Marcellus Shale Coalition Releases Recommended Practices For Water Pipelines
The Marcellus Shale Coalition Thursday published Recommended Practices for Water Pipelines, the sixth in a series of guidance documents aimed at further enhancing the safe development of natural gas across the Appalachian basin.
This recommended practice for constructing water pipelines is in line with the MSC’s Guiding Principles to “implement state-of-the-art environmental protection across our operations” and supports ongoing industry efforts to reduce its operational overall footprint.
“By continually implementing cutting-edge recycling technologies, water pipelines and other innovative water management practices, our industry is able to further reduce the volume of truck traffic and capitalize on environmental benefits inherent to safe development and use of natural gas,” said MSC chief executive officer Kathryn Klaber. “As Marcellus Shale development advances, and more operators build water pipeline networks to support their well operations, this guidance document will aid in the siting and construction process. Additionally, this RP builds upon a series of content-rich, member-driven guidance documents designed to raise the bar and advance our industry’s commitment to operational excellence and compliance.”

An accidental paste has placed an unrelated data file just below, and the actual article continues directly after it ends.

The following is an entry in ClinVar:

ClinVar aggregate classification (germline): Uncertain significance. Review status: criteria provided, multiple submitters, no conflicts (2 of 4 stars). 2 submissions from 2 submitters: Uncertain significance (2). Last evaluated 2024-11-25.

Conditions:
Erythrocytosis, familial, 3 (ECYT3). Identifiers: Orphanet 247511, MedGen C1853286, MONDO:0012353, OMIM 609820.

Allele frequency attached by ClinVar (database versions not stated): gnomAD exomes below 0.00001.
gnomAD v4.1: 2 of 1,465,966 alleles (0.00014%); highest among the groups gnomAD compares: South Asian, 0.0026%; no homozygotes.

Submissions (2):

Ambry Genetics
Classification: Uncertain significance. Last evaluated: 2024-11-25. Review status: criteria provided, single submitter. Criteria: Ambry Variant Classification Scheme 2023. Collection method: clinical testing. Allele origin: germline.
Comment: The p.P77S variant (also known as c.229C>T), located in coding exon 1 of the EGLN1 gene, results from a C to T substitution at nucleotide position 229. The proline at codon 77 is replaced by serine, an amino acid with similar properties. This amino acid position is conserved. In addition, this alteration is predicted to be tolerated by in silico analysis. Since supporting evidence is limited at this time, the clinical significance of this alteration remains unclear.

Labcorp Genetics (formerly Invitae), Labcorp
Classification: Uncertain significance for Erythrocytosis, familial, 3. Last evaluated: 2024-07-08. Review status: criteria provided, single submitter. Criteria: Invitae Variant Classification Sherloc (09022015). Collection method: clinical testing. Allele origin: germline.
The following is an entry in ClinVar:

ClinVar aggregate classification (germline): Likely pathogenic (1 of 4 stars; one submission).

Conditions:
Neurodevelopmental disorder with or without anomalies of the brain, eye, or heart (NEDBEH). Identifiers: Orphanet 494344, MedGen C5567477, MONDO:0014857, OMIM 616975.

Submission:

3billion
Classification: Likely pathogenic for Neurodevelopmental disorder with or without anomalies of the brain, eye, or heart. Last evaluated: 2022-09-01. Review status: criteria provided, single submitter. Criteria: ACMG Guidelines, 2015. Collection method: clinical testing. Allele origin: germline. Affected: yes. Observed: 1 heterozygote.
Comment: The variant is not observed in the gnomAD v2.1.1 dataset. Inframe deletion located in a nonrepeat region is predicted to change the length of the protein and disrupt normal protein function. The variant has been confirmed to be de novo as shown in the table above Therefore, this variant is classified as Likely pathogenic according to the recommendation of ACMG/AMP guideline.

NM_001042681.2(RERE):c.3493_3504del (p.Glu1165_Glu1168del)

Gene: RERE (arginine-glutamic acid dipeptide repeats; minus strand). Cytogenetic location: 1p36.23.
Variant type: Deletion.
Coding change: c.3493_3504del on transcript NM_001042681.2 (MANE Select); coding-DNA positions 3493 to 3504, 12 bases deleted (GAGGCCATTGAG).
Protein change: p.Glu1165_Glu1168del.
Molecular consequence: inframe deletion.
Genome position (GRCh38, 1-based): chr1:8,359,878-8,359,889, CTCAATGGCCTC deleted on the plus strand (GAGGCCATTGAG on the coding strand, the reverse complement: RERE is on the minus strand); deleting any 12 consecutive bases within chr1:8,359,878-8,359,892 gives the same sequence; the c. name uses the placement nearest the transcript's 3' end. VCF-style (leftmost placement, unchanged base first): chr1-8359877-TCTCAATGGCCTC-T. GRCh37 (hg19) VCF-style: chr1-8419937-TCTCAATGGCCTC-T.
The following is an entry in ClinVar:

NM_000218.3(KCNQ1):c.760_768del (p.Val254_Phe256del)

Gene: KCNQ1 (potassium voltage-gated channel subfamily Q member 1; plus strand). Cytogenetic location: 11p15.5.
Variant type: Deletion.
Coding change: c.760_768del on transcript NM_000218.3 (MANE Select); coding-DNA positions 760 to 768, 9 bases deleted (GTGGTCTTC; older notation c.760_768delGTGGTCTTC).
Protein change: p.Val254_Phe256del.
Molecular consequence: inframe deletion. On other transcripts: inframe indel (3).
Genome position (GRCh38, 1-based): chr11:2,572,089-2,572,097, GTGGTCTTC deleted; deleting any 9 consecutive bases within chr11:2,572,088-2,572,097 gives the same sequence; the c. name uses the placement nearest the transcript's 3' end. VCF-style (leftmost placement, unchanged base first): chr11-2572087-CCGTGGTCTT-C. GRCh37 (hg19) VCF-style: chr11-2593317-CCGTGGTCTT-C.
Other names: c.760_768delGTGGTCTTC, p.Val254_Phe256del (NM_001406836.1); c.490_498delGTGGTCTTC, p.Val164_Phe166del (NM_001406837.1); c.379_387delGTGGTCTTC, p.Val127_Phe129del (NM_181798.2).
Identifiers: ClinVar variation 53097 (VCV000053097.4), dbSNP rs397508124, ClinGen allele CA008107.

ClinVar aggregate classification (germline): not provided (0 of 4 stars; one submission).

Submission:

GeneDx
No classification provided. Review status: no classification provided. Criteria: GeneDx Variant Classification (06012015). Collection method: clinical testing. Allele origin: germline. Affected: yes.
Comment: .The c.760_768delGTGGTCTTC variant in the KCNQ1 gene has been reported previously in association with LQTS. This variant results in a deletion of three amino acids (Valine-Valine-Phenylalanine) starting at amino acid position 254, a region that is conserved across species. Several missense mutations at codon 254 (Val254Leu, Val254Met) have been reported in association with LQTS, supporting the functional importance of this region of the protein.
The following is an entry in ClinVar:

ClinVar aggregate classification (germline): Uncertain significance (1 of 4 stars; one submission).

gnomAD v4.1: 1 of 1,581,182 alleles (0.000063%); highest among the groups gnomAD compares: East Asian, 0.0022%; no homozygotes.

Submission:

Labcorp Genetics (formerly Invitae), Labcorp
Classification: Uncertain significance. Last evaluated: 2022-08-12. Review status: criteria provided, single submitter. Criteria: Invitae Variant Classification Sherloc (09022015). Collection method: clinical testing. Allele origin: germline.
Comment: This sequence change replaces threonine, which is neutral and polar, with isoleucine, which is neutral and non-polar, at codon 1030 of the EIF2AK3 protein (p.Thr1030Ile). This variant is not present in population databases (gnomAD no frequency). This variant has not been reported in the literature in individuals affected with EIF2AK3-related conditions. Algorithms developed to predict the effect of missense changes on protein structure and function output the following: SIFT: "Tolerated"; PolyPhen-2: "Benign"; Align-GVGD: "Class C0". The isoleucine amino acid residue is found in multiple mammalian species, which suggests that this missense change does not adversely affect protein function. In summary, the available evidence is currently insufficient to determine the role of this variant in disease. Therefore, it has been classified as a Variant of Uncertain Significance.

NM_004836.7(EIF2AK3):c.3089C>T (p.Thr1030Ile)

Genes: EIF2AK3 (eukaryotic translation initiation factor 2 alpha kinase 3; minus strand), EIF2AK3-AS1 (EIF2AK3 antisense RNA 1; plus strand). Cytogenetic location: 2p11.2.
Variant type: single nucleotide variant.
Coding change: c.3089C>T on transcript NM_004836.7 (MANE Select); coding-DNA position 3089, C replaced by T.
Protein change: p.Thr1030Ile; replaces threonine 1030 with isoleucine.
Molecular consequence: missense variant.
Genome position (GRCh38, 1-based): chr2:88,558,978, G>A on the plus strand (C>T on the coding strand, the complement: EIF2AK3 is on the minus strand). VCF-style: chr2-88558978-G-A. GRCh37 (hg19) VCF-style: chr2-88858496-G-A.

This Practice for Water Pipelines was drafted by industry professionals and provides guidance to the industry in the following areas:
-- Optimal Route Selection: Identify sensitive resources and minimize environmental impact.
-- Pipe Materials: Determine correct materials and utilize proper resources to construct pipelines.
-- Valves: Install appropriate valves to isolate segments of the line; allow for maintenance; and permit drainage.
-- Pipeline Restraints: Use restraints to prevent unwanted line movement.
-- Operational Considerations: Test pipelines to avoid leaks, consider any environmental consequences, monitor all lines and air venting during operations, and consider using locks, handles, protective covering, or drainage when necessary.
-- Deactivation: Upon completion the pipeline should be deactivated or removed in its entirety after all remaining water is removed.
Continued Klaber, “With water and water management serving a critical role in the well completion process, ensuring that water pipelines, both temporary and permanent, are constructed to the highest degree of integrity is critical for the development process, the environment and public safety.”
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